Who cares about weather in my fantasy world? I do! It’s going to affect my characters in what they wear, how and when they travel, what they eat — including whether they grow their food, hunt it, or buy it — and what kind of houses they build.
Today, with the conveniences of central heating, air conditioning, and Gore-Tex, it’s easy to ignore climate. We can spend Spring Break snow skiing or cruise in January to Bermuda’s pink sand. Mother Nature has to play rough to catch our attention. The recent volcanic eruption in Iceland taught many folks that elemental forces don’t care if travel is canceled.
Unless fantasy characters control their weather through magic, they are very much at its mercy. In a quasi-medieval setting, a knight huddles around his fire during the winter, sets his serfs plowing come spring thaw, and rides off to battle in summer.
If the setting is harsh desert, game and water will be scarce. If your characters aren’t carrying provisions, they’ll have to take time to hunt. Blazing heat and plate armor don’t mix well. It’s implausible that desert warriors would devise heavy, European-style armor, and if invaders are wearing it they’ll quickly be melting under their breastplates.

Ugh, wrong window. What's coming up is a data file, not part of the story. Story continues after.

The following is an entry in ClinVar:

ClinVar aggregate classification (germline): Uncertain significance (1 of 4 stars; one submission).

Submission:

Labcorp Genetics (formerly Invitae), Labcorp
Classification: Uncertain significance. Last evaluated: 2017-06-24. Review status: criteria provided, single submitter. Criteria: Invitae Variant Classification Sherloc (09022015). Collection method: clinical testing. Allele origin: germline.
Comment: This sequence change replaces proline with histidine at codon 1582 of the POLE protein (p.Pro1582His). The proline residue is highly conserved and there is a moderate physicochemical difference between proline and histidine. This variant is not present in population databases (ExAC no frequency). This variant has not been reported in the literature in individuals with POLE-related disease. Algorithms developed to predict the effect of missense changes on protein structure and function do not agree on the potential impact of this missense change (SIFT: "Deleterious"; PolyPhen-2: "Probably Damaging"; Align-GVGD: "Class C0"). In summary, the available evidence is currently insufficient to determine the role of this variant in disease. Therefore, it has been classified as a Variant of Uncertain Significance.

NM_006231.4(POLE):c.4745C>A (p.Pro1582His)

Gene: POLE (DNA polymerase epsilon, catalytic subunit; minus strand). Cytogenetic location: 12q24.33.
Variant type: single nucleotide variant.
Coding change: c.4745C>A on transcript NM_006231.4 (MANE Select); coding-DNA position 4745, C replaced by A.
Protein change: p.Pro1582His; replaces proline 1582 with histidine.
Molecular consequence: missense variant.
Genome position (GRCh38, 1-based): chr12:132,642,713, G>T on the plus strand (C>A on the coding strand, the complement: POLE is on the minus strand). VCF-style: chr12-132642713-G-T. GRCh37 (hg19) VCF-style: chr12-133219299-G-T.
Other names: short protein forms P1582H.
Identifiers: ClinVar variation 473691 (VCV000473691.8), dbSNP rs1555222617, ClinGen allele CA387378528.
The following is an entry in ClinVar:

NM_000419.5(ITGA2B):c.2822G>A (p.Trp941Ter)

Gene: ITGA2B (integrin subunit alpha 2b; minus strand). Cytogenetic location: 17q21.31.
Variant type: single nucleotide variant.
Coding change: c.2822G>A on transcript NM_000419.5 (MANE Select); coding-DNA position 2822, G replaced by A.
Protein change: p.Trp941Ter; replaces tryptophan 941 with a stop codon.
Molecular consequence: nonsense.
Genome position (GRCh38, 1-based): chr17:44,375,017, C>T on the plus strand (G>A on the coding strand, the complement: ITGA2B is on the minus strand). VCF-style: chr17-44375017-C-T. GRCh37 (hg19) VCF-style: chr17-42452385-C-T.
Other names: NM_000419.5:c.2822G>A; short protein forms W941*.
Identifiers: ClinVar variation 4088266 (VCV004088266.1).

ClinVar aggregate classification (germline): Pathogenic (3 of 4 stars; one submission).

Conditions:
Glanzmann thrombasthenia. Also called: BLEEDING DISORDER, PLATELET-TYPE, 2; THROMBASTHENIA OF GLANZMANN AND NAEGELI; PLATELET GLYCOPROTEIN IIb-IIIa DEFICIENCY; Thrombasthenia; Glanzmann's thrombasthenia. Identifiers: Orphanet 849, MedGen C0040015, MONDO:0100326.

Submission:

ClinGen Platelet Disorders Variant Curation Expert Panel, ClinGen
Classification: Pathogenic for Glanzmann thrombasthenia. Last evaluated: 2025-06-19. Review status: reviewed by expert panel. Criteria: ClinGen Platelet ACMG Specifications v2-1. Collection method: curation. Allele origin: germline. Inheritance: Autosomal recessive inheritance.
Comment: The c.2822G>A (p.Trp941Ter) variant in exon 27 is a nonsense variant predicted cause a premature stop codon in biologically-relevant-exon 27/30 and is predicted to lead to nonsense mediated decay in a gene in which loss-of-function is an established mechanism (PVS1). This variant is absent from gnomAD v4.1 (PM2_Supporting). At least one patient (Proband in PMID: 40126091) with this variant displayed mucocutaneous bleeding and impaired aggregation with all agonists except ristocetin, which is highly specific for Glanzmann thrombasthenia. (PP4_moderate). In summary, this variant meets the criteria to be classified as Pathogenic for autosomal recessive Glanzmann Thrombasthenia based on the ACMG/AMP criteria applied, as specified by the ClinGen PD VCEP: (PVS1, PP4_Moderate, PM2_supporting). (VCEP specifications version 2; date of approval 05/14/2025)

If the climate is cold and snowy, then visibility is poor, travel is hindered, and there’s a danger of characters freezing to death. I love Poul Anderson’s essay, “On Thud and Blunder.” It ridicules stories where bare-chested heroes clad in fur loincloths stride around in blizzards with nary a goose-pimple.
People who are uncomfortable, thirsty, and hungry are going to be short-tempered, which leads to conflict, which leads to story development.
Terrain, of course, has as much effect on characters and plot as climate. Is your story world going to be mountainous, heavily forested, desert, verdant valleys, islands surrounded by ocean, icy tundra, barren wasteland, volcanic lava fields, or somewhere under the sea?
Such factors will determine not only how the characters live but also how often they receive visitors. Their degree of isolation in turn affects how narrow or open minded they are.